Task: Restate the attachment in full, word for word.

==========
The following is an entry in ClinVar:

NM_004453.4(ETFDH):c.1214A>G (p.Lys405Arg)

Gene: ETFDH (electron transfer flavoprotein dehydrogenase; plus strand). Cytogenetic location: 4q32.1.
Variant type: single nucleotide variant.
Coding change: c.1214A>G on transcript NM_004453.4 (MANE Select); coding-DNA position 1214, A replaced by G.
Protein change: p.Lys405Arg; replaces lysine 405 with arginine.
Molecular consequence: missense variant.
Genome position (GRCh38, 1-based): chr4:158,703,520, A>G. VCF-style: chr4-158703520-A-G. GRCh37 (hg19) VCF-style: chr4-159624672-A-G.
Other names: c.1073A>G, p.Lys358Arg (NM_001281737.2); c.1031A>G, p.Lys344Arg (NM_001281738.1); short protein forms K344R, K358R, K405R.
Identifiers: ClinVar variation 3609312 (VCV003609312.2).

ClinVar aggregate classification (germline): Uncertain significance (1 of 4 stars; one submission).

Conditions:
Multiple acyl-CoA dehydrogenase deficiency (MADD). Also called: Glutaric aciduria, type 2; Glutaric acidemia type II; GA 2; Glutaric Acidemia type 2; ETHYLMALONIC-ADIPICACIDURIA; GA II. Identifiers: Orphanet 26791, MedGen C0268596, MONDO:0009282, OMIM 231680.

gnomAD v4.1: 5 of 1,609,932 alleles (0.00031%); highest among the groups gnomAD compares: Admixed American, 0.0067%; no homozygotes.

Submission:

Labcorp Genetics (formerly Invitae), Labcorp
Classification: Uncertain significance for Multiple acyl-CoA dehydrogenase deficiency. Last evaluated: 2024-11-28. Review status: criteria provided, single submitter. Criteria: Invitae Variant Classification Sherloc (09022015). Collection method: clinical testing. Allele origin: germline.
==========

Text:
The following is an entry in ClinVar:

NM_004453.4(ETFDH):c.1214A>G (p.Lys405Arg)

Gene: ETFDH (electron transfer flavoprotein dehydrogenase; plus strand). Cytogenetic location: 4q32.1.
Variant type: single nucleotide variant.
Coding change: c.1214A>G on transcript NM_004453.4 (MANE Select); coding-DNA position 1214, A replaced by G.
Protein change: p.Lys405Arg; replaces lysine 405 with arginine.
Molecular consequence: missense variant.
Genome position (GRCh38, 1-based): chr4:158,703,520, A>G. VCF-style: chr4-158703520-A-G. GRCh37 (hg19) VCF-style: chr4-159624672-A-G.
Other names: c.1073A>G, p.Lys358Arg (NM_001281737.2); c.1031A>G, p.Lys344Arg (NM_001281738.1); short protein forms K344R, K358R, K405R.
Identifiers: ClinVar variation 3609312 (VCV003609312.2).

ClinVar aggregate classification (germline): Uncertain significance (1 of 4 stars; one submission).

Conditions:
Multiple acyl-CoA dehydrogenase deficiency (MADD). Also called: Glutaric aciduria, type 2; Glutaric acidemia type II; GA 2; Glutaric Acidemia type 2; ETHYLMALONIC-ADIPICACIDURIA; GA II. Identifiers: Orphanet 26791, MedGen C0268596, MONDO:0009282, OMIM 231680.

gnomAD v4.1: 5 of 1,609,932 alleles (0.00031%); highest among the groups gnomAD compares: Admixed American, 0.0067%; no homozygotes.

Submission:

Labcorp Genetics (formerly Invitae), Labcorp
Classification: Uncertain significance for Multiple acyl-CoA dehydrogenase deficiency. Last evaluated: 2024-11-28. Review status: criteria provided, single submitter. Criteria: Invitae Variant Classification Sherloc (09022015). Collection method: clinical testing. Allele origin: germline.